The power in this is that one piece of code written in R can be submitted for execution to a wide range of places with little to no change to the code itself. Why does this matter? Teradata Aster R, for example, allows parallel and scalable execution of R code. It also allows the mixing and matching of R with non-R code so that you’re able to utilize the right mix of code for your specific needs. The same code will work the same in various environments. Once again, it isn’t either/or but both/and.

Affordable Access

Another disruptive force is the cloud. Just a few years ago, if you wanted to test new analytics against a large new set of data, the investment would have been significant. It was necessary to first buy enough storage and processing capacity to handle the data and license the right software before you could even begin. Of course, those expenses greatly limited the ability of small organizations to even get started and stopped large organizations from exploring all but the most important new ideas.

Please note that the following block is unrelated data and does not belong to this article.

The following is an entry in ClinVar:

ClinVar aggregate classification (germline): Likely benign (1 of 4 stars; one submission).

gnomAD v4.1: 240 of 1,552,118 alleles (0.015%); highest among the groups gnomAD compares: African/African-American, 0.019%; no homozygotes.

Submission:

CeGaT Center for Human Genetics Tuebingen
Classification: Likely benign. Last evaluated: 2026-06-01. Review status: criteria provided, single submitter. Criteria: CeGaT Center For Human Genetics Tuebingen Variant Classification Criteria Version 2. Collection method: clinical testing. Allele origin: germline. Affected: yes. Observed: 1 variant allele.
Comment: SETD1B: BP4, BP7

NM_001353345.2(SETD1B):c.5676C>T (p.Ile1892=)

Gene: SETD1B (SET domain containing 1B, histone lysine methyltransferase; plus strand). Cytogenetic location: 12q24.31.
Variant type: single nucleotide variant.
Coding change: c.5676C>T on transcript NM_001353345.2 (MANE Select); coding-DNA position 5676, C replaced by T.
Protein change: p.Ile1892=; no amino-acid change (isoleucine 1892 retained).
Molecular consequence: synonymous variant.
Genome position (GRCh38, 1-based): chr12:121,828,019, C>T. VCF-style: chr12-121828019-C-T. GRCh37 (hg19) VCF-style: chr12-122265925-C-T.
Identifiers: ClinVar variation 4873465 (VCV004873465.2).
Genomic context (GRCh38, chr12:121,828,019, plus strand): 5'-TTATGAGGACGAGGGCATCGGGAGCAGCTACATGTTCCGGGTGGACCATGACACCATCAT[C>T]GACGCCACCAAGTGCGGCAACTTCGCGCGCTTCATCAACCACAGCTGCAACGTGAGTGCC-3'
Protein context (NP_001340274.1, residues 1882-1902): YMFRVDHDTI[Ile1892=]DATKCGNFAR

Now with the cloud, it is possible to quickly set up whatever platform you need, rent the right software, and get started. You’ll only pay for what you use. This means that if an experiment goes amiss, the cost for the failure is affordable. The cloud truly takes the whole concept of analytic sandboxes or data labs to another level of affordability and ease of access.